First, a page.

Hasta la vista, baby!
Mitsubishi’s Pajero is no longer the new kid on the block. In fact, it’s beginning to show its age. Still, its reputation speaks for itself, and it is as tough as nails. The Pajero is one of last true 4×4 action heroes.
Claim to fame: Where do we start? Mr Universe, Conan the Barbarian, action hero galore, Governor of California… Arnie has done it all. One of his most familiar roles is as a futuristic robot in the popular The Terminator movies. He is the quintessential action here of his genre. Period.
Great quote: “You hit like a vegetarian!”
Arnold Schwarzenegger has seen some action. From fighting aliens in Predator, to being a nasty robot assassin in The Terminator movies, to Total Recall, End of Days, True Lies… and, and, and. The list is simply too long to publish.
Nowadays though, with Arnie almost 70 years old, he has mostly retired from the skop-skiet-and-donner movies he is so famous for. But the fact is, the man is an action hero legend, with a pedigree that stretches over decades. Okay, so his private life is maybe not quite as rosy (Arnie’s affair with his children’s nanny was not received so well by his former wife), but overall, Arnie remains a legend.
Ditto with the Mitsubishi Pajero, which is also beginning to show its, well, experience. The legendary Pajero has been around for some time – the fourth generation Pajero was launched in 2006. With that upgrade came a move to common-rail injection technology for the well-proven 3.2-litre four-cylinder mill, which nowadays produce a handy 140kW and 441Nm of torque. Drive is transferred via a five-speed automatic gearbox.
One of the Pajero’s biggest assets is the Super Select II 4WD system. Unlike other part-time 4×4 systems that offer a choice between 2 (rear-wheel drive), 4H (4×4 high range with 50/50 lock between axles) and 4Low (low range with 50/50 lock), this system adds the option of 4WD high range with an open centre differential. So you can drive it in this mode on tar or gravel for added traction without possible damage to the drivetrain thanks to axle wind-up. In the Pajero you can therefor select between 2H, 4H (open centre diff), 4H Lock (locked centre diff with 50/50 split between axles), and 4Low.
The monocoque design, the 3.2DiD engine, the Super Select II 4WD system that also has a rear differential lock on the reserve bench, and very competitive ground clearance and approach and departure angles ensure that the Pajero remains one of the most capable stock 4x4s you can buy today.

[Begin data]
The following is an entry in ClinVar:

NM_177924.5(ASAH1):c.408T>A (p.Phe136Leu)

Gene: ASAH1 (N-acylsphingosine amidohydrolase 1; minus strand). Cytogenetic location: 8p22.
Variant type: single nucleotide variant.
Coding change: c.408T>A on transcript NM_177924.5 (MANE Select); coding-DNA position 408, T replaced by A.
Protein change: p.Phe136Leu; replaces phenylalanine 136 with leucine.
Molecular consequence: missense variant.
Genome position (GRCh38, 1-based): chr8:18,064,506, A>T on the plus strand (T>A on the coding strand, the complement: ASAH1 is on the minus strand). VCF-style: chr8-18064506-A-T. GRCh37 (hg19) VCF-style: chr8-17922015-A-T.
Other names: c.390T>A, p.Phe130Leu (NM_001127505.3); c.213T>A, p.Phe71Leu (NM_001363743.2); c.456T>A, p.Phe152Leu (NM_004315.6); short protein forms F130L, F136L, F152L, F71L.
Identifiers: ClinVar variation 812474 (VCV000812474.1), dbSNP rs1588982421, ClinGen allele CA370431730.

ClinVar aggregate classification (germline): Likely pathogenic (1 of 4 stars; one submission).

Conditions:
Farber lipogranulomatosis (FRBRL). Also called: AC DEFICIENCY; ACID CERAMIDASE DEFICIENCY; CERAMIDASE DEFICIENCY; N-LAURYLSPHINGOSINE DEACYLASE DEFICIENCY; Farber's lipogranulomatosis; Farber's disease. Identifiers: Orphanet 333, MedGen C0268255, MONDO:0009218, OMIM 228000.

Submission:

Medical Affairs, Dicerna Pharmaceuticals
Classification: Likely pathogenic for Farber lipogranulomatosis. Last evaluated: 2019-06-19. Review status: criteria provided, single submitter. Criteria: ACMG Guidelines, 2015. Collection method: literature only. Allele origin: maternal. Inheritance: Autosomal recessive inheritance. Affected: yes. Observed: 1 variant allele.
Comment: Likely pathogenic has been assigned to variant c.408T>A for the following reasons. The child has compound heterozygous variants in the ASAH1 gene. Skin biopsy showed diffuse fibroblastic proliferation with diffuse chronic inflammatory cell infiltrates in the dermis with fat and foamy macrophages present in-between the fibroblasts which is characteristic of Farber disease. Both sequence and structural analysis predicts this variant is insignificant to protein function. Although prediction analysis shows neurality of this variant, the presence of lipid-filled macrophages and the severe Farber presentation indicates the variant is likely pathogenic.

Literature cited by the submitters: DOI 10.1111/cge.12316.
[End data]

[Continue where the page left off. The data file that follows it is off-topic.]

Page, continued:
Similarly, the cabin, while certainly no modern work of art, is highly functional and simplistic. All the luxuries are there, too, including leather and fancy infotainment system and climate control, to highlight a few amenities. Like Uncle Arnie though, there are a few proverbial wrinkles showing. Like the fake wooden inserts in the cabin, which went out of fashion some time ago.
Nissan recently acquired the controlling stake of Mitsubishi Motors. Prior to this move, Mitsubishi had said that there would definitely not be a new Pajero forthcoming. However, with the cash injection from the mighty Nissan, we’d be very surprised if an all-new Pajero is not on the drawing board already. (“I’ll be back” springs to mind).
In the meantime, the current Pajero continues as is, offering an old-school kind of luxury and practical 4×4 experience that is quite appealing. Yes, it does have traction control, but you still have to drive the Pajero through an obstacle, think about lines and so on.
Just like Arnie will always be legend in the action hero genus, the Mitsubishi Pajero remains a legend among 4x4s.
Mitsubishi Pajero 3.2Di-D five-door GLS
Engine: 3.2-litre four-cylinder turbodiesel
Transmission: Five-speed automatic
4WD System: Super Select II (2H, 4H, 4H Lock and 4Low)
Traction Aids: Rear differential lock, traction control
Ground Clearance: 235mm
Price: R739 900